Joseph and Nick had a secret. They kept it to themselves for fear of losing their positions of prestige and influence. When you read their story, it’s not even clear when they became aware that each of them loved the same man. The religious culture that they were a part of – even leaders of – was strict. Individually, they must have each felt like spies among a group of religious zealots whose lives behind the scenes revealed as much hate and vitriol as they preached against.
Both Joseph and Nick had become more and more convinced that fulfillment lay elsewhere. But how would they break free from the religious bondage and desperate life of legalism that they’d until recently embraced without question?
It happened one Friday.
As often occurs to thrust one’s secret world into the light, it was a crisis that precipitated both men’s true loyalties. They had been summoned to a meeting, and the results of that meeting unleashed an epic chain of events that thrust them from hiding into the light forever.
The details are recorded in the gospel of John 19:38-42 –
After this, Joseph of Arimathea, who was a disciple of Jesus — but secretly because of his fear of the Jews — asked Pilate that he might remove Jesus’s body. Pilate gave him permission; so he came and took his body away. Nicodemus (who had previously come to him at night) also came, bringing a mixture of about seventy-five pounds of myrrh and aloes. They took Jesus’s body and wrapped it in linen cloths with the fragrant spices, according to the burial custom of the Jews. There was a garden in the place where he was crucified. A new tomb was in the garden; no one had yet been placed in it. They placed Jesus there because of the Jewish day of preparation and since the tomb was nearby.
Joseph was rich, from a small town in Judea of hilly countryside outside of Jerusalem. He was a prominent member of Israel’s ruling religious organization, the Sanhedrin. He had a deep character and a sensitive heart. He was in tune with spiritual things, deeply believing that the coming kingdom of God was near. The crisis of Jesus’ betrayal and arrest had finally pushed him over the edge. He could no longer support the actions and hatred of the men in the Sanhedrin. He had not agreed to their desire to kill Jesus. Whether he had spoken up or not, we do not know. Fear is a crippling deterrent for one in a position of influence.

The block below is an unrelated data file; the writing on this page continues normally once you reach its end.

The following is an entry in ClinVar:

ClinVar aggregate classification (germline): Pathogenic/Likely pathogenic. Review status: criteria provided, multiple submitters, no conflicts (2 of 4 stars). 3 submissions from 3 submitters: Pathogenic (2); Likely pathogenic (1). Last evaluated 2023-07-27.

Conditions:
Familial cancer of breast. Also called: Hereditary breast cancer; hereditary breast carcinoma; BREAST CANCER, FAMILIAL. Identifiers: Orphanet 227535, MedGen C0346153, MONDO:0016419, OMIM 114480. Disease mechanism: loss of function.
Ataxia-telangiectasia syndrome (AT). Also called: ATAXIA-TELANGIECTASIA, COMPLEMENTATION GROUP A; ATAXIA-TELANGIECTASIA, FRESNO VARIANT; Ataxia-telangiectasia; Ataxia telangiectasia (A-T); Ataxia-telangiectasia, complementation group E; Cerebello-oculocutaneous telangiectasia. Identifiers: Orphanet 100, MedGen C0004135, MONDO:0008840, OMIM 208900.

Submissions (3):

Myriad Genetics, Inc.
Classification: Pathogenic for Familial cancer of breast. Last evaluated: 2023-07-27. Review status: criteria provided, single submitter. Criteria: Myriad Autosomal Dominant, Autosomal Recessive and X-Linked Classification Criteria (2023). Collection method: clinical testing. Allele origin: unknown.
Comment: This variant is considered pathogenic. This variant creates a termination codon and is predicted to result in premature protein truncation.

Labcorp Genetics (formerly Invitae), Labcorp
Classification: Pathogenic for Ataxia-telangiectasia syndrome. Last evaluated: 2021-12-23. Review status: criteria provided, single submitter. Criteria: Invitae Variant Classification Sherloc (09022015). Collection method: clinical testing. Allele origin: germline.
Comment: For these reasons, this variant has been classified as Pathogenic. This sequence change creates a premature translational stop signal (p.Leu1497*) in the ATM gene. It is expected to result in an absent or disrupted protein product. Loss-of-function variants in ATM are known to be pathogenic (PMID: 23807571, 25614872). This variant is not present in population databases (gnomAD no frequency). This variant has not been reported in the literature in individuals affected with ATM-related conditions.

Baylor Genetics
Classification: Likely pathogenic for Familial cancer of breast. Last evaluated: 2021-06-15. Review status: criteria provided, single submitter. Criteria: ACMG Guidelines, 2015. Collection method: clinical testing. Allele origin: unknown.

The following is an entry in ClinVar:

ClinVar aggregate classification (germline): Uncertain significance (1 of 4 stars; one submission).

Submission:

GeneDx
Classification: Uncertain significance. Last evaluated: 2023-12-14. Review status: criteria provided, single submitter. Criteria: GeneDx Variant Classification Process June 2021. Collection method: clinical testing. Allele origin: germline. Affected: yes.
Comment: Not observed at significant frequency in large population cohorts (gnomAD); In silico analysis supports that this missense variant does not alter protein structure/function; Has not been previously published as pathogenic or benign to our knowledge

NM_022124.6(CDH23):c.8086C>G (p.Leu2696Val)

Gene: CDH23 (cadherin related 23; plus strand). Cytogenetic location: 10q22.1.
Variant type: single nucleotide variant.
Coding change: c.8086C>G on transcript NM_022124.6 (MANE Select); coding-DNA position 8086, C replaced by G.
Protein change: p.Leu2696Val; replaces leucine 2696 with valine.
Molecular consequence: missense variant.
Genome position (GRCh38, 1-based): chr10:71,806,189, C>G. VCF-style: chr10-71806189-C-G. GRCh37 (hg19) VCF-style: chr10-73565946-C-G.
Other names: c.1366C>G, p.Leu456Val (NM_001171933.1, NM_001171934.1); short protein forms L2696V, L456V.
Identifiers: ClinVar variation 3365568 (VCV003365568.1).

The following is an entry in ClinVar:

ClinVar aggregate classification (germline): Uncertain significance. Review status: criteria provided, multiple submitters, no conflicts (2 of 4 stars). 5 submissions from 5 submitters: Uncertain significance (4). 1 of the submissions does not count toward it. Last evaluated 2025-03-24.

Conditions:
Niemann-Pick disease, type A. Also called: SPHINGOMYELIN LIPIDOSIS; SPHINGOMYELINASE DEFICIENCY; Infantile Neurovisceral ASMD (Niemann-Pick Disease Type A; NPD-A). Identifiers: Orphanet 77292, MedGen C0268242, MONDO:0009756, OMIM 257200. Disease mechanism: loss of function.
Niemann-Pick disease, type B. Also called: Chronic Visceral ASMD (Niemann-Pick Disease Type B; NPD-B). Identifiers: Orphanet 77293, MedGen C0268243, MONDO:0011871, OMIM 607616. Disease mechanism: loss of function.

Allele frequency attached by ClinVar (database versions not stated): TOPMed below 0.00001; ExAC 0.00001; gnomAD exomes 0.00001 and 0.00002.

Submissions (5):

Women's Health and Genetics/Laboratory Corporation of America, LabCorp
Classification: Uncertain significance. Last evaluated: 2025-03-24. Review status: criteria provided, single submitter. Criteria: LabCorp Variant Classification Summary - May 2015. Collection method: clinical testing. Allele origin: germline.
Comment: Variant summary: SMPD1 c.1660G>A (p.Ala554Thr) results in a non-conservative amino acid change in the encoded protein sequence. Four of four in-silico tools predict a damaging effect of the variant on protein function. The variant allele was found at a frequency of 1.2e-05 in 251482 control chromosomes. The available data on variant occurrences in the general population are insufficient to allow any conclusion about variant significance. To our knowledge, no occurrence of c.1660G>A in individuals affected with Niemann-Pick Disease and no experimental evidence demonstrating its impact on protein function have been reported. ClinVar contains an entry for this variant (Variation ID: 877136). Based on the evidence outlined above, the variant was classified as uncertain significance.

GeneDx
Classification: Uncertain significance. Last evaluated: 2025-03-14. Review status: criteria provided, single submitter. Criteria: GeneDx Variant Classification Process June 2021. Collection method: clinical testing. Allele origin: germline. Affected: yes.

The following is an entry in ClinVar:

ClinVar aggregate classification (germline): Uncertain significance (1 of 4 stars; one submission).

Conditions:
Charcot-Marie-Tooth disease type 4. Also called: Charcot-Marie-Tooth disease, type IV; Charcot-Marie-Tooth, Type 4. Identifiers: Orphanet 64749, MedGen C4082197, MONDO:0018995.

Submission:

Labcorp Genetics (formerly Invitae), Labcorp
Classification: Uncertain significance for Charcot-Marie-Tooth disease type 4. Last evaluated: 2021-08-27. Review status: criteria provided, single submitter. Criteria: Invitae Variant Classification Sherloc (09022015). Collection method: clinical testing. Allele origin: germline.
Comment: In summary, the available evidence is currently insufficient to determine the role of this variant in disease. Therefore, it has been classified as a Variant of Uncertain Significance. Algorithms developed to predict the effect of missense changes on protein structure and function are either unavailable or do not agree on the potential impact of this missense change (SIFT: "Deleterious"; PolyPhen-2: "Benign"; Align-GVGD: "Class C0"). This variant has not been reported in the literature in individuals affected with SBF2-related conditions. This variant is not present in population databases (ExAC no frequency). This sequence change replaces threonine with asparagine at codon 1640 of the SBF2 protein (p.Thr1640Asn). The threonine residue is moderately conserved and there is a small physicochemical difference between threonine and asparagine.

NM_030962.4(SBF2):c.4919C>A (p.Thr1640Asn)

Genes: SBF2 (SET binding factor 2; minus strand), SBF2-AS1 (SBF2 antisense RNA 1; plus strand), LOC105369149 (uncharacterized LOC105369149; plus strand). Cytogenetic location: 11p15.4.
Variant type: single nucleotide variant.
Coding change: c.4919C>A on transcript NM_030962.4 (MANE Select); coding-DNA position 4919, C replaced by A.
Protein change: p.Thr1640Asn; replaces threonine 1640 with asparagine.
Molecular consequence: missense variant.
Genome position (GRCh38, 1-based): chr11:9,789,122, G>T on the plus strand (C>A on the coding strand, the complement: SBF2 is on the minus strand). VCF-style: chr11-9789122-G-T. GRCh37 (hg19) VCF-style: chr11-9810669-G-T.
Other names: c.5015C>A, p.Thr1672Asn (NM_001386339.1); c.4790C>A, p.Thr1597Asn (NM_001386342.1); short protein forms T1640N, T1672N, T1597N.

Nick was in the same boat as Joseph. He was a closet disciple of Jesus as well. While they both loved Jesus and believed deeply that He was who He said He was, neither had been able to act on their belief. Perhaps they thought they could follow Jesus and stay in their positions of prestige and influence. At one point, Nicodemus had snuck across town at night and met Jesus in a surreptitious rendezvous-vous. It’s recorded in John 3:1-2 –
There was a man from the Pharisees named Nicodemus, a ruler of the Jews. This man came to him at night and said, “Rabbi, we know that you are a teacher who has come from God, for no one could perform these signs you do unless God were with him.”
Their clandestine conversation bewildered Nick as Jesus spoke to him of being “born again.” It was this momentous encounter that produced for us God’s mission statement. It’s been displayed on monuments and banners, in churches and stadiums:
“For God loved the world in this way: He gave his one and only Son, so that everyone who believes in him will not perish but have eternal life.” (John 3:16)
And so it was that in one day Joseph and Nick left behind their concealed allegiance and approached the Roman governor Pilate and were granted the bloody body of Jesus. As they carried the lifeless corpse of the Christ from the cross to a nearby garden tomb that Joseph had bought and prepared for his own grave, they knew things had changed for them.